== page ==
The Fresh Loaf

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pear

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dabrownman's picture
dabrownman

The other half of the puff paste we made the other day was used up on these tasty apple, pear  and cream cheese sleds.  This time I watched them to make sure these didn't over caramelize like the last variety.  I mixed in some apple jam in the cream cheese that is on the bottom and hidden.  Also, we reconstituted dried apricots, raisins and cranberries in some bourbon and also added fresh minced ginger to the chopped apples and pears that were sauted with some brown sugar and mixed spice.   The middle of the sled was docked to keep it from puffing and make a well / seat for the riders on the sled :-)

sweetbird's picture
sweetbird

I was starting to feel morose as I watched my last bread, http://www.thefreshloaf.com/node/27700/buckwheatapplecider-sourdough, dwindle down to nothing, so I knew I had to make another one right away. I adore that bread! I thought it would be fun to try a Buckwheat-Pear variation, and since I needed to pick up some more hard cider, I decided to see if the Woodchuck company in Vermont made a pear hard cider. I was delighted to see that they do. (And not only that, but they also make a raspberry hard cider -!!- so I may be dreaming up some way to try that out.)

I also picked up some organic dried pears, then started my liquid levain that night and baked the next day. I used the same local raspberry honey as I had done in the Buckwheat-Apple loaf.

         

I followed the same formula, simply substituting the pear hard cider for the apple hard cider and the dried pears for the dried apples. The only thing I changed was to make sure to dice the pears into smaller pieces, as they seemed to have more heft to them than the apples, and I thought large peices might be hard to chew.

 

Also, I used KA bread flour, which I had neglected to do the last time, and it gave the dough and the final loaf more integrity. Since buckwheat is a very weak flour it needs a boost from stronger flour; the vital wheat gluten is added to this formula for the same reason.

I had an appreciative audience while I worked, my sidekick Bigwig:

The house was filled with the same deeply wonderful aroma of roasting buckwheat when the bread was baking, and the loaf came out looking exactly the same as the other one, not surprisingly. I could hardly wait for it to cool so I could see what the difference would be in the flavor.

As it turned out, the differences were subtle, but definitely noticeable. The pear bread has a more delicate flavor, and slightly more natural sweetness. It's hard to pick a favorite -- I love them both -- but I would probably give the grand prize to the Buckwheat-Apple and the runner-up with honors to the Buckwheat-Pear. Either one is well worth having around, and the toast is a very, very, very special treat.

I'll submit this to Susan's yeastspotting: http://www.wildyeastblog.com/category/yeastspotting/

Happy baking to all,

Janie

 

 

Przytulanka's picture
Przytulanka


I have never been a big fan of pears. I eat only a few per year. But when I saw those I decided to buy a few. They were delicious. Their beauty inspired me to bake this bread.



Soaker:
453 g water


283g whole rye flour-stone ground
453 whole wheat flour

 Mix the flours and water until the dough comes together and you have a sticky mass and put the container in the refrigerator for 12 hours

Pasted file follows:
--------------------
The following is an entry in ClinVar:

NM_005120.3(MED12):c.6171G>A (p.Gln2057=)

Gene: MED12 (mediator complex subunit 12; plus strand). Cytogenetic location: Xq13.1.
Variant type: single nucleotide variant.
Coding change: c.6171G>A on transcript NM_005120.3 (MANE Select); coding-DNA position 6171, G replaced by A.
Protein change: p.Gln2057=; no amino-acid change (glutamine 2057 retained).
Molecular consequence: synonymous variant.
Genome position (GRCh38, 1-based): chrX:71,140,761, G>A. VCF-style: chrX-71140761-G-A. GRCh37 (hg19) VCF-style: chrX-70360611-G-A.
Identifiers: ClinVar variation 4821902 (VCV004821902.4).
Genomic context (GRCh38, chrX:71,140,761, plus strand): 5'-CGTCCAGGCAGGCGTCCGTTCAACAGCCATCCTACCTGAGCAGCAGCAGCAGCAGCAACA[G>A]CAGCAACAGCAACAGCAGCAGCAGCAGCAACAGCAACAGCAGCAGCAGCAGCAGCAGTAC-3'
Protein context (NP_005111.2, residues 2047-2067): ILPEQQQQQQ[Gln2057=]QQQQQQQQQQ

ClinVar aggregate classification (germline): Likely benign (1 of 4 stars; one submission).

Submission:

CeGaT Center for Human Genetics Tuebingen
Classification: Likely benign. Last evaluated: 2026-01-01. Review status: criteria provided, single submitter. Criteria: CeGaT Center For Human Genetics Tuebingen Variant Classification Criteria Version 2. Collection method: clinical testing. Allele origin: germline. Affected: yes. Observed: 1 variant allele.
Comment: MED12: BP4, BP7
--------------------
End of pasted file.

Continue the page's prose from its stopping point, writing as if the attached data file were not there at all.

Starter:
125 g water
125 g whole rye flour
25 g whole rye starter


Final dough:
all soaker from refrigerator
255 g starter
Mix the ingredients (it's not easy) and let rest 30 minutes.
Add salt work it through the dough. Let rest 30 minutes. Fold the dough and let rest 30 minutes. Repeat the procedure once more.
Allow the dough to ferment for 4 hours at room temperature.

Shaping:


Flatten the dough into a disc, put 100 g of pistachio nuts (toasted, salted) and pear cut in to pieces. Fold in each side, and then the bottom. . Turn the dough over and shape your pear. Try to shape thick neck to prevent from burning during baking. Use XL raisin or dried plum to make stem end of the pear. Place the pear on peel with parchment . Cover with plastic to avoid drying the dough.

After 3-hour proofing preheat the oven to 500F with a.baking stone. Prepare 1 cup of  hot water for steaming.Score the loaf.
Bake:
15 minutes-480 F
15 minutes -450F
Remove  the parchment, cover the bread with foil (it's brown enough) and bake 10 minutes in 400F.


 Adapted from the recipe from: Discovering Sourdough and inspired by http://www.wildyeastblog.com/2010/01/31/pear-buckwheat-bread/

 

SumisuYoshi's picture
SumisuYoshi

Walnut Pear Sourdough


Last week a friend brought us a box of Korean Pears (delicious, by the way) and seeing and tasting them, I thought they might make for a really yummy bread. I've never been a big fan of pears, don't like the texture, but I hadn't had asian pears before. The crisper texture, and not quite as sweet flavor was so much better than the pears I'd had previously. The crisper texture also seemed to lend itself better to inclusion in bread, not as likely to get lost. Then it came time for something else to add to the bread, and walnuts seemed like the natural choice. In the future I think I'll consider adding some chunks of blue cheese into the mix as well, but I didn't think some of the intended consumers of the bread would be happy with that.


I also decided to experiment with stenciling a bit with this bread, which was partially foiled by the flour from the couche, but by the time I was baking the third of the three loaves I'd manged to get it working a bit better. These loaves were also a testing ground for what differences using a cloche made. I played around with the slashing on them a bit too, somewhat successfully. The loaves that were baked in the cloche definitely had slashes that opened a bit wider, and somewhat crisper crust. The loaf volume appeared to be very similar, that is likely because they were verging on overproofed from being a little too warm when they went into the fridge overnight as shaped loaves.